[In honor of the North American premiere of Indonesian martial arts film Merantau I'm pulling forward my review of the film from its world premiere at PiFan. The version screened at Fantastic Fest is significantly different from that screened in Korea, this being the first ever screening of the shorter International Cut of the film, so some comments may not apply.]
The official closing slot of PiFan 2009 belonged to Merantau, Indonesia's first martial arts film in roughly fifteen years and quite possibly the first to ever feature a serious treatment of local martial art silat. Finished just days before the festival began, the screening featured the full Indonesian cut of the film - all two hours and thirteen minutes of it - in what will very likely be the only screening of this particular cut of the film ever to occur outside of Indonesia's borders.
Making his screen debut, Iko Uwais stars as Yuda - a young man from rural Sumatra about to begin his merantau, a traditional rite of passage still very much in practice today in which young men are sent off to find their way alone in the big city, to experience new things and learn in a new environment and then - eventually - return home to enrich the local community with their new skills and perspective. The young man is full of hope and optimism but on his arrival he quickly learns how cold and harsh the city can be. The house he had arranged to stay in has been torn down, his prospective landlords having disappeared - presumably with whatever money he had paid them for rent. Totally alone, knowing nobody in the city and afraid to ask for help from home for fear of shaming his family, Yuda has no choice but to squat in a local construction site - a bad start to his journey. And things get worse. The next morning he is robbed by a young boy, the subsequent chase of whom leads him directly into a conflict with a local go-go bar owner beating and extorting money from one of his dancers. This is Yuda's introduction to Jakarta's seedy underworld, and his intervention will lead him on a path of ever-escalating violence.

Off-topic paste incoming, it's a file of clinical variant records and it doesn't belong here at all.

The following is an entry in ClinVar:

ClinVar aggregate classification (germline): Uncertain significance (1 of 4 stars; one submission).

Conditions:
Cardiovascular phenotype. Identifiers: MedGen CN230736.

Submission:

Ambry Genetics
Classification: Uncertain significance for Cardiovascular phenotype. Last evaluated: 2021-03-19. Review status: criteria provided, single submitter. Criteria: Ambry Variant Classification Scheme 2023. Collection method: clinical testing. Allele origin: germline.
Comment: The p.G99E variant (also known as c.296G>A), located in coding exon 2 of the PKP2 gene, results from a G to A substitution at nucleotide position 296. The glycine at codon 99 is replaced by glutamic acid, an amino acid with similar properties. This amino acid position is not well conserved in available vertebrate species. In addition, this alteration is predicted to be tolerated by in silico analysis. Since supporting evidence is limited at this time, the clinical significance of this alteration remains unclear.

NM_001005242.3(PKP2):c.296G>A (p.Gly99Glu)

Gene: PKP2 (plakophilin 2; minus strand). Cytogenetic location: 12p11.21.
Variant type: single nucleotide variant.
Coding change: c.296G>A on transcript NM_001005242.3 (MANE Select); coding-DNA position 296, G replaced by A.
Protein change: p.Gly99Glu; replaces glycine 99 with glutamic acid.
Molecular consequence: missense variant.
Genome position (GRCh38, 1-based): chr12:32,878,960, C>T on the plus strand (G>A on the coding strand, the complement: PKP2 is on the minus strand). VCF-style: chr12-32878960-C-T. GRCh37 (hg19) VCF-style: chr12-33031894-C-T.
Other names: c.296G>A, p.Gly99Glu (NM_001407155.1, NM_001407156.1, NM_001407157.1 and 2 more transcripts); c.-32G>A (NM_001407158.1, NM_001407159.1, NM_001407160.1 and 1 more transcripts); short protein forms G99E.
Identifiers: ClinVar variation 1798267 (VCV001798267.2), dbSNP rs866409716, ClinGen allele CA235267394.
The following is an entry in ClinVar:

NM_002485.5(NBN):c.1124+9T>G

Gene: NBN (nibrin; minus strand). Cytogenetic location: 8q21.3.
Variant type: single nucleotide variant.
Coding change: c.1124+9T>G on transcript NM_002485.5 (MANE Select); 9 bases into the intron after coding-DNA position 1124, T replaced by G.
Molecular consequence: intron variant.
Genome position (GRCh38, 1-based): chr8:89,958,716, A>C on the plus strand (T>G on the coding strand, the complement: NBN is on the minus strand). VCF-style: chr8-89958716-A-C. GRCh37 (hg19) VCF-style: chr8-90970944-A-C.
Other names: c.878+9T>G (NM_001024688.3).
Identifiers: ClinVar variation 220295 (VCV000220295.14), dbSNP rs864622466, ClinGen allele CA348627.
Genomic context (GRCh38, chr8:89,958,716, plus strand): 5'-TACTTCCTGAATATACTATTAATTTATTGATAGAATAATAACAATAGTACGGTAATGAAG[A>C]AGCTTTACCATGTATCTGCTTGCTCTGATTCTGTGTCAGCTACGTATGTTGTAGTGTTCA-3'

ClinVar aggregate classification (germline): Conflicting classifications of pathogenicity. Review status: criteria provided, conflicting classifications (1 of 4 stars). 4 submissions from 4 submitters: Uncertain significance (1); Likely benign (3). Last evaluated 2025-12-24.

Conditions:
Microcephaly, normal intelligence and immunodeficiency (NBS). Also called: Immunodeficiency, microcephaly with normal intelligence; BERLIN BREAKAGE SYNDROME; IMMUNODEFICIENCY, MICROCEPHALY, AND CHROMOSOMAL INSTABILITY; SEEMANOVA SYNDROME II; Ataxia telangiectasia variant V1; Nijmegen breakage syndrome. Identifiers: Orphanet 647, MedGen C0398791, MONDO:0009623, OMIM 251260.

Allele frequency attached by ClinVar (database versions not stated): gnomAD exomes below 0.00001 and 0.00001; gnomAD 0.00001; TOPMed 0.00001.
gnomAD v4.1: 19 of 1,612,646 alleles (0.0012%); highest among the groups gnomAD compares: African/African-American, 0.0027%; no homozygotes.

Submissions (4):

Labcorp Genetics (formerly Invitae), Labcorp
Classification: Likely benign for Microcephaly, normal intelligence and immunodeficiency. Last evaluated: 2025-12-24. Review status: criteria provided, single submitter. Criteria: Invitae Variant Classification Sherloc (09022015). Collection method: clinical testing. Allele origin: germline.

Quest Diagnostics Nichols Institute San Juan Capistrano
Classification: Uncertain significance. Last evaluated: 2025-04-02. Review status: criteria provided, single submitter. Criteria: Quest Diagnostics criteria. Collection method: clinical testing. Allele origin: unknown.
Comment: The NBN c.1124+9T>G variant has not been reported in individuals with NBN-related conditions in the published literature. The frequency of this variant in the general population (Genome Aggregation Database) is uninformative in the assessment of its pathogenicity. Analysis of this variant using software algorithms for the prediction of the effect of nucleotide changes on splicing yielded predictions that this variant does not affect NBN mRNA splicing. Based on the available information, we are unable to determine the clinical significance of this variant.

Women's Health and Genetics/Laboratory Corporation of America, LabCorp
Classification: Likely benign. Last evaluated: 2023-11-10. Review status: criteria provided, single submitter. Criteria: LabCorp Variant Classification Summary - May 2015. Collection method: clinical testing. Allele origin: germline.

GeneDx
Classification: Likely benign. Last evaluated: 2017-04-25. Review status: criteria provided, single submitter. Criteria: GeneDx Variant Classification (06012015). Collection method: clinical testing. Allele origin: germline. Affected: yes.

Beautifully shot, Merantau begins with a very slow, measured pace. If not for the opening demonstration of Yuda's silat skills and later sparring match with his master the film could easily be confused with a domestic drama in the early going. Getting the family and cultural dynamics right is clearly important to Evans and crew, the film spending a significant amount of time in Sumatra before Yuda arrives in Jakarta - the energy and omnipresent concrete of the big city standing in stark contrast to his much more simple home life.
The film may ask for a bit of patience from its audience in the opening act but once the action arrives it comes fast and hard. The first hour teases with just the aforementioned demonstration sequences, a chase scene and Yuda's first encounter with local gangster Johni and then delivers up the full meal in the back half of the picture, the final hour and ten minutes rushing virtually non-stop between high energy, fight intensive set pieces. The fighting is very diverse with every sequence designed to showcase a different aspect of Yuda's skills, neatly balancing technical fighting with a touch of improvisational Jackie Chan style stunt work and raw ass kickery. Silat - at least the variant of silat employed here - is an unusual combination of hard and soft martial arts styles - the hands re-directing while the elbows and knees strike - and Evans shoots his fights with wide, long shots designed to both showcase the fighting style itself and the obvious skills of his star.
Which leads us to Iko Uwais as Yuda. A first time actor who has trained in silat for over fifteen years, Uwais' fight skills have never really been in doubt, not since producers released a behind the scenes training video that showed his preparations for the film. The question was could he act. And the answer is a very resounding yes. Blessed with natural charisma and screen presence along with a script that plays to his natural strengths, Uwais is clearly a major star in the making - a fact borne out by the swarm of instant fans who came to him for autographs and photos not just after the film but for the remainder of the night. Thanks to some obvious physical similarities Uwais will likely field comparisons to Ong Bak's Tony Jaa for the rest of his career but Uwais has a comfort with himself on camera and an ease to his delivery that Jaa has never had.
Boasting very strong technical values, a deceptively simple story that packs an emotional punch, and universally strong performances from a cast blending experienced actors with those making their screen debuts Merantau serves very loud notice that Indonesia is back in the action game, riding on the back of their first legitimate martial arts star since Barry Prima. This particular version of the film undoubtedly runs longer than what international audiences are used to, with a heavier emphasis on domestic drama in the early going, but with a shorter international cut currently in the works - at the time of this writing it looks as though that version will come in at one hour and forty six minutes - that issue should soon be disappearing.